Low or medium energy charged-particle accelerators such as biomedical cyclotrons have been used to produce short-lived radionuclides such as 15 O (t1/2 =2 minutes), 13 N (t1/2 =9.96 minutes), 11 C (t1/2 =20.4 minutes) and 18 F (t1/2 =110 minutes) from gaseous target sources. The on-site production of these radionuclides at medical research and/or treatment centers facilitate their immediate use in diagnostic and therapeutic applications. However, other radionuclides which have become increasingly important for such applications are not currently available using an on-site accelerator in commercially significant yields and at specific activities suitable for diagnostic and therapeutic uses. For example, 4 Cu is an intermediate half-lived positron-emitting radionuclide (t1/2 =12.7 hours) which is a useful radiotracer for positron emission tomography (PET) as well as a promising radiotherapy agent for the treatment of cancer. (Anderson et al., 1992; Anderson et al., 1993; Connett et al., 1993; Philpott et al., 1993; Anderson et al., 1994; Anderson et al., 1995a; Anderson, et al., 1995b). However, 64 Cu is presently produced in clinically significant yields and specific activities only through fast neutron reactions using a nuclear reactor. (Herr and Botte 1950; Zinn et al., 1993) Reactor production of 67 Cu at lower specific activities using a thermal neutron flux according to the reaction 63 Cu(n,γ)64 Cu has also been reported. (Hetherington et al., 1986). As such, 64 Cu is currently available for the preparation of radioimaging and radiotherapeutic agents only in limited quantities and on a limited basis via the fast neutron reaction using a nuclear reactor. Hence, improved methods are needed for producing 64 Cu and other radionuclides from solid target materials using readily available in-house accelerators.

The feasibility of using a hospital-sized proton cyclotron for producing a broad range of radionuclides, including 64 Cu, has been investigated. (Nickles et al. 1991). Cylclotron production of 64 Cu has been reported from pressed powder pellets of elemental 64 Ni according to the reaction 64 Ni(d,2n)64 Cu (Zweit et al., 1991), and from a stack of enriched 64 Ni plated foils according to the reaction 64 Ni(p,n)64 Cu (Szelecsenyi et al., 1993). Co-production of 55 Co and 64 Cu from a nickel foil soldered onto a copper or stainless steel support has also been reported. (Maziere et al., 1983). These approaches, while confirming the feasibility of producing 64 Cu, did not produce clinically significant amounts of 64 Cu and did not produce 64 Cu at a specific activity which was suitable for use in clinical radiopharmaceutical diagnostic and/or therapeutic compositions. Moreover, these approaches did not address the practical difficulties encountered in scaling up to the high power irradiation required for such commercially useful production.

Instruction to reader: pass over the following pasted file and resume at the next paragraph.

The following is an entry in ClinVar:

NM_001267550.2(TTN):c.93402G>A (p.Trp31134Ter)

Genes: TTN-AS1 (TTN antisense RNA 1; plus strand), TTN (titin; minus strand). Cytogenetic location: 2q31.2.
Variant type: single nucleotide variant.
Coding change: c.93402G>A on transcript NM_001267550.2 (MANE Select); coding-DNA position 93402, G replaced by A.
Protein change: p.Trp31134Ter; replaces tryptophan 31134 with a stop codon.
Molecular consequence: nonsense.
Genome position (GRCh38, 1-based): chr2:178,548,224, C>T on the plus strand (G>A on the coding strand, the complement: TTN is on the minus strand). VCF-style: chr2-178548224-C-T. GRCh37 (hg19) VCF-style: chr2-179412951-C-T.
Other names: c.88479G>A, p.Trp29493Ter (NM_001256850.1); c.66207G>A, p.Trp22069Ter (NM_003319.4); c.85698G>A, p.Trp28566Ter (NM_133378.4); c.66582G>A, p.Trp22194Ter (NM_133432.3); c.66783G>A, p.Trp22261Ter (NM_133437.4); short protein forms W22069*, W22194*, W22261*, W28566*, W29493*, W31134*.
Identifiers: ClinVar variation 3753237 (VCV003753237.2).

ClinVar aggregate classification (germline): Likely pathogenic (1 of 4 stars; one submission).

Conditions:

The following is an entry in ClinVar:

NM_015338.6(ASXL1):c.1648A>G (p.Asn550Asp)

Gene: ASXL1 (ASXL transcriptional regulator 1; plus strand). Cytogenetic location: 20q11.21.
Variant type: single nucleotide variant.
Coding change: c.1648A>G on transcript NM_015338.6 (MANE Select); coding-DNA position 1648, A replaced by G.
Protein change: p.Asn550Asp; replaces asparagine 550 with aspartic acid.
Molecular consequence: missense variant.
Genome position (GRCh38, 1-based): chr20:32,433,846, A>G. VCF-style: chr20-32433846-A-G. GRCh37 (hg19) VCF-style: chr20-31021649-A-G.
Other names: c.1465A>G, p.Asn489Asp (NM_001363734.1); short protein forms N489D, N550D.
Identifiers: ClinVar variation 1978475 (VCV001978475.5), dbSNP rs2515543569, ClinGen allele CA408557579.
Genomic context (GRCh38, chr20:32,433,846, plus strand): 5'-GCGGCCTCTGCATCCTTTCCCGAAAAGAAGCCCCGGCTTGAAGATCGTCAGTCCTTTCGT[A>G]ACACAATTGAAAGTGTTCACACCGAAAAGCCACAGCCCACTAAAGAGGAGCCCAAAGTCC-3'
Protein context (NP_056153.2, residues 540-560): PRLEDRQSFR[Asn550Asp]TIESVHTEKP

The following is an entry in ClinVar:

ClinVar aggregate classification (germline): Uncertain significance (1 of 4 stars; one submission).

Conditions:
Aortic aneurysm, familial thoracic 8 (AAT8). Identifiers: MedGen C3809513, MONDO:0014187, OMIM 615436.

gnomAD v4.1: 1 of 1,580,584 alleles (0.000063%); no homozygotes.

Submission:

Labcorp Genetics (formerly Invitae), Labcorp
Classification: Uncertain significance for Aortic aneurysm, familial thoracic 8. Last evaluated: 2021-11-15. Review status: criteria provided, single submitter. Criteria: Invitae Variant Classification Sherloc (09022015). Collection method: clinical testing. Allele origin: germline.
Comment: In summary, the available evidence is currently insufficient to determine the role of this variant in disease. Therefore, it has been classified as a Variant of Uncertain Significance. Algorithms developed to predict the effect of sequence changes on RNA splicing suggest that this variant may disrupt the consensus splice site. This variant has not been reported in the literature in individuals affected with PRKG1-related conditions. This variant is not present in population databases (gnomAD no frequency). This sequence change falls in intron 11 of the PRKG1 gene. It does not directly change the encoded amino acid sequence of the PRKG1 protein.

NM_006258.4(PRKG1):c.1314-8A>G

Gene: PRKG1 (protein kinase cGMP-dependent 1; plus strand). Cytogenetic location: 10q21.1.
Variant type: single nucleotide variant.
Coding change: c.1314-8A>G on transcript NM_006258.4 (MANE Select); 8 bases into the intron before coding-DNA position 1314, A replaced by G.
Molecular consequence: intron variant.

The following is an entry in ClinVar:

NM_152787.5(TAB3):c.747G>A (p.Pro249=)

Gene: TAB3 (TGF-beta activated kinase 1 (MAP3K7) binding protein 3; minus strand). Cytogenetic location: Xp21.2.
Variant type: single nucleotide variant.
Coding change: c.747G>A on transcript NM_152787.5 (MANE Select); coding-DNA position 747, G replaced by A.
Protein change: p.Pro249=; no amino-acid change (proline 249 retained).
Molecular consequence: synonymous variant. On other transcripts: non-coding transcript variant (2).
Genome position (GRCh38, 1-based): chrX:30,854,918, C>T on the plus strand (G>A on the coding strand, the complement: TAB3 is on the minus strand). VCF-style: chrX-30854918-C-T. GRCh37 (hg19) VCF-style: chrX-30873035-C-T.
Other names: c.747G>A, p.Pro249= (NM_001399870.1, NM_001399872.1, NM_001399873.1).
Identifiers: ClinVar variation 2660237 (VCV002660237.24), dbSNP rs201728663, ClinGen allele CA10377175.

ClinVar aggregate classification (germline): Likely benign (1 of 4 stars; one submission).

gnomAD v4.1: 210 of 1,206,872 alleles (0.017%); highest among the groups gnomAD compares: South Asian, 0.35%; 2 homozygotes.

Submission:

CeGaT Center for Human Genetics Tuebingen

The use of a cyclotron accelerator for producing other radionuclides is reported in U.S. Pat. No. 4,487,738 to O'Brien et al. (67 Cu), Mirzadeh et al., 1986 (67 Cu), Piel et al., 1991 (62 Cu), Sharma et al., 1986 (55 Co), Mushtaq and Qaim, 1989 (73 Se), Michael et al., 1981 (123I), Guillaume et al., 1988 (38 K), Vaalburg et al., 1985 (75 Br), Rosch and Qaim, 1993 (94m Tc) and Ferrier et al., 1983 (13 N from solid 13 C). While these references disclose various reactions, targets, target holders, conveyance systems and separation systems, the references do not provide a comprehensive system or method for the automated, in-house production of radionuclides from solid targets in significant yields and at specific activities suitable for diagnostic or therapeutic use.

SUMMARY OF THE INVENTION

It is therefore an object of the present invention to produce 64 Cu or other radionuclides from a solid target material using a low or medium energy charged-particle accelerator such as a cyclotron commonly found on-site at major medical treatment and/or research facilities. It is also an object to produce radionuclides in commercially significant yields and at specific activities which are suitable for use in diagnostic and therapeutic applications. It is a further object to provide a system in which such production is effected remotely, with minimal human intervention and therefore, without significant human exposure to ionizing radiation. An additional object of the invention is to minimize the expense of preparing such radionuclides.

Briefly, therefore, the present invention is directed to a method for producing a radionuclide from a target nuclide using an accelerator capable of generating a beam of charged particles at energies of at least about 5 MeV. A solid target which includes the target nuclide is loaded in a target holder suitable for use with the accelerator, and irradiated with the charged-particle beam at energies of at least about 5 MeV to form the radionuclide. After irradiation, the irradiated target is remotely and automatically transferred, without direct human contact and without human exposure to measurable ionizing radiation, from the target holder to an automated separation system. The irradiated target is transferred alone, in its own free form, without transferring any subassembly of the target holder. The radionuclide is then separated from unreacted target nuclide using the automatic and remotely operable separation system.